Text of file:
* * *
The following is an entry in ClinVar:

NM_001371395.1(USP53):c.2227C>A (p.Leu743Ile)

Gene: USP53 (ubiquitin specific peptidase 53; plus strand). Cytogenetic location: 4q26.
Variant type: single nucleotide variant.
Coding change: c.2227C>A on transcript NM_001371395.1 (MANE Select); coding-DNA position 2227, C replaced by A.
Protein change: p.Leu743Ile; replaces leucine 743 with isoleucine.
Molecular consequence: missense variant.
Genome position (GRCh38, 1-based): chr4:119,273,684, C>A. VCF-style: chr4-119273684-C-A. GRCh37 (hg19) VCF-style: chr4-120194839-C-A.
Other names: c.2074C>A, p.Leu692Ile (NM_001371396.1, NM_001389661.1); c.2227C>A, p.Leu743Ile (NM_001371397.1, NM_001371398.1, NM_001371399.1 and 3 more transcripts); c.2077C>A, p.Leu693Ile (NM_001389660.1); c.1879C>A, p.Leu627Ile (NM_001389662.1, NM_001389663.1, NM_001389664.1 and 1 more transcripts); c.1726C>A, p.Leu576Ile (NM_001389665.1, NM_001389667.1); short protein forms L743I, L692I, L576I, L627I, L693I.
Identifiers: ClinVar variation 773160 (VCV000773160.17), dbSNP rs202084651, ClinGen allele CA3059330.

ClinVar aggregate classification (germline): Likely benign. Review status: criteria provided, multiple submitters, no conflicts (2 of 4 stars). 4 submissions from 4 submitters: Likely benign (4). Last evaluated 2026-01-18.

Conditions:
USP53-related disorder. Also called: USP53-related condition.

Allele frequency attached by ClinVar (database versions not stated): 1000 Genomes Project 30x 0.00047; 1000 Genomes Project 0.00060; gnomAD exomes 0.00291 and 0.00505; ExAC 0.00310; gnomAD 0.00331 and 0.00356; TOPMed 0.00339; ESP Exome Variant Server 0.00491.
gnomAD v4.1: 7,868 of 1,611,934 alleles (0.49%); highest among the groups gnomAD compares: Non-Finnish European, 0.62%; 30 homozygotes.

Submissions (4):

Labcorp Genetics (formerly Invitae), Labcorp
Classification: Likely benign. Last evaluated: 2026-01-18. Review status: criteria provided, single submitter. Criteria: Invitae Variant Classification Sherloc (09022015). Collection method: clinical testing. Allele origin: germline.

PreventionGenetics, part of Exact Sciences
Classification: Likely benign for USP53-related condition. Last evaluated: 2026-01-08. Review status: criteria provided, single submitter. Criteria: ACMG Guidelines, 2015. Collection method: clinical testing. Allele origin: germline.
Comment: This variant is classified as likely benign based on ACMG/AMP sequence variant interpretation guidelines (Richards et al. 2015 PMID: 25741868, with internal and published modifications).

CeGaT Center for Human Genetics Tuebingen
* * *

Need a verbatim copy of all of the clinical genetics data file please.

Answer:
The following is an entry in ClinVar:

NM_001371395.1(USP53):c.2227C>A (p.Leu743Ile)

Gene: USP53 (ubiquitin specific peptidase 53; plus strand). Cytogenetic location: 4q26.
Variant type: single nucleotide variant.
Coding change: c.2227C>A on transcript NM_001371395.1 (MANE Select); coding-DNA position 2227, C replaced by A.
Protein change: p.Leu743Ile; replaces leucine 743 with isoleucine.
Molecular consequence: missense variant.
Genome position (GRCh38, 1-based): chr4:119,273,684, C>A. VCF-style: chr4-119273684-C-A. GRCh37 (hg19) VCF-style: chr4-120194839-C-A.
Other names: c.2074C>A, p.Leu692Ile (NM_001371396.1, NM_001389661.1); c.2227C>A, p.Leu743Ile (NM_001371397.1, NM_001371398.1, NM_001371399.1 and 3 more transcripts); c.2077C>A, p.Leu693Ile (NM_001389660.1); c.1879C>A, p.Leu627Ile (NM_001389662.1, NM_001389663.1, NM_001389664.1 and 1 more transcripts); c.1726C>A, p.Leu576Ile (NM_001389665.1, NM_001389667.1); short protein forms L743I, L692I, L576I, L627I, L693I.
Identifiers: ClinVar variation 773160 (VCV000773160.17), dbSNP rs202084651, ClinGen allele CA3059330.

ClinVar aggregate classification (germline): Likely benign. Review status: criteria provided, multiple submitters, no conflicts (2 of 4 stars). 4 submissions from 4 submitters: Likely benign (4). Last evaluated 2026-01-18.

Conditions:
USP53-related disorder. Also called: USP53-related condition.

Allele frequency attached by ClinVar (database versions not stated): 1000 Genomes Project 30x 0.00047; 1000 Genomes Project 0.00060; gnomAD exomes 0.00291 and 0.00505; ExAC 0.00310; gnomAD 0.00331 and 0.00356; TOPMed 0.00339; ESP Exome Variant Server 0.00491.
gnomAD v4.1: 7,868 of 1,611,934 alleles (0.49%); highest among the groups gnomAD compares: Non-Finnish European, 0.62%; 30 homozygotes.

Submissions (4):

Labcorp Genetics (formerly Invitae), Labcorp
Classification: Likely benign. Last evaluated: 2026-01-18. Review status: criteria provided, single submitter. Criteria: Invitae Variant Classification Sherloc (09022015). Collection method: clinical testing. Allele origin: germline.

PreventionGenetics, part of Exact Sciences
Classification: Likely benign for USP53-related condition. Last evaluated: 2026-01-08. Review status: criteria provided, single submitter. Criteria: ACMG Guidelines, 2015. Collection method: clinical testing. Allele origin: germline.
Comment: This variant is classified as likely benign based on ACMG/AMP sequence variant interpretation guidelines (Richards et al. 2015 PMID: 25741868, with internal and published modifications).

CeGaT Center for Human Genetics Tuebingen